The Aromatic Reason You Should Tap Your Perfume Instead Of Rubbing It Into Your Skin

Picture this: you just bought an expensive bottle of perfume, and you're ecstatic to have everyone whiff of your new scent. You spray it all over your body and clothes, secretly hoping the people you encounter will turn their heads and feel captivated. But at the end of the day, you find out that the fragrance barely retained on your clothes, much less your skin. What gives?

Even if you own the most potent perfume concentration in the history of ever, it's still not guaranteed that it will stay on your skin. As it turns out, your perfume's lasting power still depends on how you apply it, your body chemistry, skin type, and where you do the spritzing. Applying scents may seem as easy as walking into a "perfume cloud," but ensuring its longevity is a whole other story and apparently requires a different set of techniques. You may be applying perfume incorrectly and might not even know it. According to experts, rubbing and merely spraying is a no-no.

Rubbing perfume can make the scent less potent

There's a long-running misconception that the key to making perfume last longer on your skin is rubbing it behind your ears and wrists. Many of us have already developed this habit, but according to Carina Chaz, founder of a perfume company called DedCool, it's a habit we ought to break. She explained that this so-called technique is counterintuitive and does the opposite of making the scent last. "Fragrance application can be delicate," she told Byrdie, adding that perfume is meant to "sit on skin in order to mix with your natural oils." When you rub the scent on your skin, you only interfere with the top notes, which can result in fading or drying out altogether.

Instead of rubbing, you may want to let the perfume dry on its own and let your skin absorb it naturally. But if you're not the type to wait (we get it), you can gently dab it on your pulse points to help it deposit onto your skin much faster. Another trick is applying it on parts of the body where heat is retained, aka your pulse points. "All your pulse points are like little radiators," fragrance brand Skylar founder, Cat Chen, shared with mindbodygreen. "The warmth helps to diffuse the fragrance."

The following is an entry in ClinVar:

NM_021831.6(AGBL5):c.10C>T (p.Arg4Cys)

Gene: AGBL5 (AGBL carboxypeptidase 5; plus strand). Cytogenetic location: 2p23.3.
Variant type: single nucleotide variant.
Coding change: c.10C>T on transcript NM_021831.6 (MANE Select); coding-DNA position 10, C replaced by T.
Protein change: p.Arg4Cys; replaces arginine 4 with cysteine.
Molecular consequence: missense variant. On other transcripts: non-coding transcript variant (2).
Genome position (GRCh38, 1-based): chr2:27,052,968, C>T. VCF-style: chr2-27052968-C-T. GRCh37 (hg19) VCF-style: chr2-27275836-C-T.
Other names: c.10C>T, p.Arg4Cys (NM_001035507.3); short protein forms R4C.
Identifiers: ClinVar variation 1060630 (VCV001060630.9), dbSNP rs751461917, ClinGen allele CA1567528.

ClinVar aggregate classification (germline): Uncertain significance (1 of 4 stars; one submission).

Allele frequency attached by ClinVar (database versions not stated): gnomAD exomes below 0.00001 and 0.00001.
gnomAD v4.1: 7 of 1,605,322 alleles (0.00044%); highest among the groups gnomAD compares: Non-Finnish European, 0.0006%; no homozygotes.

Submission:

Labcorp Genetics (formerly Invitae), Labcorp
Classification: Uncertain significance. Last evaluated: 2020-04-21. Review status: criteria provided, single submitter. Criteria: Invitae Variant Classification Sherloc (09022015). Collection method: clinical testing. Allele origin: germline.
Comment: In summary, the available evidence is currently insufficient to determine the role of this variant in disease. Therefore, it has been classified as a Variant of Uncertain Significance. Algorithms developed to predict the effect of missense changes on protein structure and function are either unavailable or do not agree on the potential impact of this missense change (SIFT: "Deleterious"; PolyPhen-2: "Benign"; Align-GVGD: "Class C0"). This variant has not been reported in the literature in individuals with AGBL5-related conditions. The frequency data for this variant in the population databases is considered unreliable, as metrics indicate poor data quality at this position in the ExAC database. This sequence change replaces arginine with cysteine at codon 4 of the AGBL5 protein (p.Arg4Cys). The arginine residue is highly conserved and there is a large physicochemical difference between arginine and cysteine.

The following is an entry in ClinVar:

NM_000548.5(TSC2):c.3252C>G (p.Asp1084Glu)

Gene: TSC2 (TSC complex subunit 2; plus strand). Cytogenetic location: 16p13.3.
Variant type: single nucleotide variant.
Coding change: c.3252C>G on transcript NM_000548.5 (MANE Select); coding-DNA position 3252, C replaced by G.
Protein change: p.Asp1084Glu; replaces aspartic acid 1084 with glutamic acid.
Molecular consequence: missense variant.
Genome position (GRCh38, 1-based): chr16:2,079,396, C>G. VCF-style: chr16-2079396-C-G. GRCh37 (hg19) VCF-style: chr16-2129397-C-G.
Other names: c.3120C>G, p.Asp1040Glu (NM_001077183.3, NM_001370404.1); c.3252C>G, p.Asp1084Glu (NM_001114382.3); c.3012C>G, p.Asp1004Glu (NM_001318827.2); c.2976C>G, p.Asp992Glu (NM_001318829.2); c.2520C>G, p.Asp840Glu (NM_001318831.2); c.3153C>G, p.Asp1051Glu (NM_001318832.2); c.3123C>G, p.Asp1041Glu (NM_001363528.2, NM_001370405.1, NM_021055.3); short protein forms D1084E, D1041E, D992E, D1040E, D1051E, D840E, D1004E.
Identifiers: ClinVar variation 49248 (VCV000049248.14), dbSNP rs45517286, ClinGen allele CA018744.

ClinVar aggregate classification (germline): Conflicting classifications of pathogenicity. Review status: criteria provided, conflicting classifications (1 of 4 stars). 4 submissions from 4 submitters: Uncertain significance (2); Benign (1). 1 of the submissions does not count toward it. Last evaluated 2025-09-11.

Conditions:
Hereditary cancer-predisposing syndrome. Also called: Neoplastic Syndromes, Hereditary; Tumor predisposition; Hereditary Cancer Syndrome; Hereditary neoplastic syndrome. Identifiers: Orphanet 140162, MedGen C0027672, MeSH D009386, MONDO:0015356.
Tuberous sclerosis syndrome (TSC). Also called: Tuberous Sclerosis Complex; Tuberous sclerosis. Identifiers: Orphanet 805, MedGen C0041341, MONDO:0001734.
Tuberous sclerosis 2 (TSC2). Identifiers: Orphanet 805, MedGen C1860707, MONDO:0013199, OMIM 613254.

Tips for making your perfume last longer

Now while there are several other hacks that you can try to help your beloved perfume last longer on your skin, you should never overlook the type of perfume you wear. Linda Levy, president of The Fragrance Foundation, explained to InStyle that a perfume's longevity largely depends on how much fragrance oil is in it. "A higher fragrance oil concentrate can help a consumer distinguish how strong and how long-lasting the fragrance will be on their skin," she said, noting that Eau de parfums have roughly 20 to 25 percent concentration of said oils, while lesser is found on Eau de toilettes.

The truth of perfume includes the ingredients, too, according to Jackie Duignan of Clarins Fragrance Group. "Heart and base notes of ambers, woods, and musks of Eau de Parfum tend to linger on your skin much longer whereas citrus scents evaporate much quicker and need to be reapplied more frequently," she shared with Good Housekeeping. But if you insist on citrus scents, you may want to try layering or applying different products with the same scent, like a combination of lotions, oils, and hair spray.

You may also be tempted to reapply perfume throughout the day, but you must be careful about overdoing it. The last thing you want is to make people stay far away from you due to the overwhelming scent. But if you must reapply, when, say, after a workout, it's better to do less spritzing than what you did the first time.